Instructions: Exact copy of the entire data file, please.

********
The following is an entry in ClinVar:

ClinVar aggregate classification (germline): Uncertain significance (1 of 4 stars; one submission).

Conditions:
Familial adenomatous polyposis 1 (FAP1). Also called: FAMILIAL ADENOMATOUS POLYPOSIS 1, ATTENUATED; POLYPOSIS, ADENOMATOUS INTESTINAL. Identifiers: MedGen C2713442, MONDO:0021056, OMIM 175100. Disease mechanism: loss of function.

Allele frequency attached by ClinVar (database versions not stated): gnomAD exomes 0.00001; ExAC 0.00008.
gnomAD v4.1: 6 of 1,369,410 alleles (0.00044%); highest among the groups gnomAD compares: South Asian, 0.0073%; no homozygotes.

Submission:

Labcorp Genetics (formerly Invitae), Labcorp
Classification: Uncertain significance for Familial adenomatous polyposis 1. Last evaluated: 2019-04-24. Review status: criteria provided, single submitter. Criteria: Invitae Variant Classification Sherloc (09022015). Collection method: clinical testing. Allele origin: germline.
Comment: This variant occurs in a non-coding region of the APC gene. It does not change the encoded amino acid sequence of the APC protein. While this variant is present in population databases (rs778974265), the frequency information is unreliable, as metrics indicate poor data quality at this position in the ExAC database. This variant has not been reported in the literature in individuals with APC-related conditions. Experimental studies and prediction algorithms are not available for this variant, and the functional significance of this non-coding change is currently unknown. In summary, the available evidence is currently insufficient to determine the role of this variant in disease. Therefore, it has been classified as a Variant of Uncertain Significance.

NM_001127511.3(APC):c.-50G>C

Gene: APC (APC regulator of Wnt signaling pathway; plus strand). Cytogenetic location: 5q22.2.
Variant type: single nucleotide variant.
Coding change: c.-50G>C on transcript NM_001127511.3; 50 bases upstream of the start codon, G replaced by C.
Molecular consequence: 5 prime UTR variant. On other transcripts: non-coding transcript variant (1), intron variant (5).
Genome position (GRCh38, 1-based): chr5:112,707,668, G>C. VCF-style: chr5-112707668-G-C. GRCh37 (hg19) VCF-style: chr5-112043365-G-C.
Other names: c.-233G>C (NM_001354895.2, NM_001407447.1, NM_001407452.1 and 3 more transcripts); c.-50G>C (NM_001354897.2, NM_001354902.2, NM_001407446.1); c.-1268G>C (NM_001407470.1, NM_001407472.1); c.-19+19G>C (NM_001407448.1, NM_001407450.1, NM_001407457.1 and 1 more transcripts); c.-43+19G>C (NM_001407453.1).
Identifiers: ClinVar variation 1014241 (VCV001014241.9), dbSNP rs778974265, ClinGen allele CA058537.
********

The following is an entry in ClinVar:

ClinVar aggregate classification (germline): Uncertain significance (1 of 4 stars; one submission).

Conditions:
Familial adenomatous polyposis 1 (FAP1). Also called: FAMILIAL ADENOMATOUS POLYPOSIS 1, ATTENUATED; POLYPOSIS, ADENOMATOUS INTESTINAL. Identifiers: MedGen C2713442, MONDO:0021056, OMIM 175100. Disease mechanism: loss of function.

Allele frequency attached by ClinVar (database versions not stated): gnomAD exomes 0.00001; ExAC 0.00008.
gnomAD v4.1: 6 of 1,369,410 alleles (0.00044%); highest among the groups gnomAD compares: South Asian, 0.0073%; no homozygotes.

Submission:

Labcorp Genetics (formerly Invitae), Labcorp
Classification: Uncertain significance for Familial adenomatous polyposis 1. Last evaluated: 2019-04-24. Review status: criteria provided, single submitter. Criteria: Invitae Variant Classification Sherloc (09022015). Collection method: clinical testing. Allele origin: germline.
Comment: This variant occurs in a non-coding region of the APC gene. It does not change the encoded amino acid sequence of the APC protein. While this variant is present in population databases (rs778974265), the frequency information is unreliable, as metrics indicate poor data quality at this position in the ExAC database. This variant has not been reported in the literature in individuals with APC-related conditions. Experimental studies and prediction algorithms are not available for this variant, and the functional significance of this non-coding change is currently unknown. In summary, the available evidence is currently insufficient to determine the role of this variant in disease. Therefore, it has been classified as a Variant of Uncertain Significance.

NM_001127511.3(APC):c.-50G>C

Gene: APC (APC regulator of Wnt signaling pathway; plus strand). Cytogenetic location: 5q22.2.
Variant type: single nucleotide variant.
Coding change: c.-50G>C on transcript NM_001127511.3; 50 bases upstream of the start codon, G replaced by C.
Molecular consequence: 5 prime UTR variant. On other transcripts: non-coding transcript variant (1), intron variant (5).
Genome position (GRCh38, 1-based): chr5:112,707,668, G>C. VCF-style: chr5-112707668-G-C. GRCh37 (hg19) VCF-style: chr5-112043365-G-C.
Other names: c.-233G>C (NM_001354895.2, NM_001407447.1, NM_001407452.1 and 3 more transcripts); c.-50G>C (NM_001354897.2, NM_001354902.2, NM_001407446.1); c.-1268G>C (NM_001407470.1, NM_001407472.1); c.-19+19G>C (NM_001407448.1, NM_001407450.1, NM_001407457.1 and 1 more transcripts); c.-43+19G>C (NM_001407453.1).
Identifiers: ClinVar variation 1014241 (VCV001014241.9), dbSNP rs778974265, ClinGen allele CA058537.